Climbing Everest : The Complete Writings of George Mallory
In Climbing Everest, George Mallory (18 June 1886 - 8/9 June 1924), possibly the first man to summit Everest, takes us with him on his climbs in Britain and the Alps, culminating in his three expeditions to Mount Everest - the last of which cost him his life (a few days after the final piece in this book). Mallory was one of the first climbers to explore the emotional meaning of climbing, discarding the Edwardian stiff upper lip in the face of adventure. All his writings on climbing - here collected for the first time - started out as letters to his wife Ruth. He turned them into finely-crafted pieces which can be read by climbers as well as arm-chair climbers. When questioned 'Why climb Everest' he crafted the gnomic climbing phrase 'Because it is there.' His body was dramatically found five years ago on Everest in 2007. One day, nonetheless, his lost camera may provide the answer to the question whether he was the first human to summit Everest.
- Paperback | 288 pages
- 129 x 198 x 24.89mm | 246g
- 14 Nov 2012
- Gibson Square Books Ltd
- London, United Kingdom
- UK ed.
Table of contents
Introduction, Peter Gillman The Mountaineer as Artist Mountain Craft None but Ourselves: Mont Maudit, 1916 Radiant Frost: Mont Blanc, 1919 Reconnaissance: Mount Everest, 1921 Black Cliffs: The Northern Approach Continued The Eastern Approach The Assault Weather and Condition of Snow The Route to the Summit Purer Air than Mortals, Mount Everest, 1922 Everest Unvanquished Thrones in Heaven: Mount Everest, 24 May 1924 Notes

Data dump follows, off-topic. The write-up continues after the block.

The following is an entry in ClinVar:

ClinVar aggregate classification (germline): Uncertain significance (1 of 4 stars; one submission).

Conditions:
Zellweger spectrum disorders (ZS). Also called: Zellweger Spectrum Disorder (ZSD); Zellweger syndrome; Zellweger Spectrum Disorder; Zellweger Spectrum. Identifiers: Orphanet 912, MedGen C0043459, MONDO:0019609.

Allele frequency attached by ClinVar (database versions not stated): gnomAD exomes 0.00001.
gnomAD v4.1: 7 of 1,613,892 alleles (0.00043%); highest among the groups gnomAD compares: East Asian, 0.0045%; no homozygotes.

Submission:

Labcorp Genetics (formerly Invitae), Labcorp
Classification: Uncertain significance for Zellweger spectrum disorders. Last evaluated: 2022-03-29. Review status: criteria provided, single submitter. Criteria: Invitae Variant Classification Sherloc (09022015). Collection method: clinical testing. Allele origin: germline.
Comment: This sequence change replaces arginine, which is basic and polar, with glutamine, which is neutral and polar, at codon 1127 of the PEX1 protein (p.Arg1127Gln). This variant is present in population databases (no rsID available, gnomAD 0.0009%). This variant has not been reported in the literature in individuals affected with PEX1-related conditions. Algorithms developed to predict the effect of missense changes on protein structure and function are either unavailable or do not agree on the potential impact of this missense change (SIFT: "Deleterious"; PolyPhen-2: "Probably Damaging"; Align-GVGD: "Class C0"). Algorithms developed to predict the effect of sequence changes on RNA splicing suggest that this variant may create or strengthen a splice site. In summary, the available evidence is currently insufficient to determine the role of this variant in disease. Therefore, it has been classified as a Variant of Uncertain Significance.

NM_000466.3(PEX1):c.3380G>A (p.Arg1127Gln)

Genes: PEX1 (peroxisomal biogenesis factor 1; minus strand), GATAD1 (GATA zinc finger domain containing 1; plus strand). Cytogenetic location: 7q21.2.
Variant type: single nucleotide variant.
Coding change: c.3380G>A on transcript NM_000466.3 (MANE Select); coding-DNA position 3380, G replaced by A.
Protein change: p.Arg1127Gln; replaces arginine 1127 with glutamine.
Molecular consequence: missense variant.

'Compelling pieces.' Stephen Venables, Mail on Sunday 'Invaluable... [a] surprise it has taken so long to see the light of day.' National Geographic 'Expressive and emotionally literate.' Scottish Mountaineer
About George Leigh Mallory
George Leigh Mallory's writings inspired distinguished literary mountaineers such as Joe Simpson, Ranulph Fiennes, Jon Krakauer. Born in 1886, he died a few days short of his 38th birthday, while making a summit attempt with his companion, Andrew Irvine. Born in Cheshire, he worked as a teacher in Godalming. Foreword by Peter Gillman, a former Sunday Times journalist and one of the most prolific writers on mountaineering and author of the prize-winning standard biography of Mallory.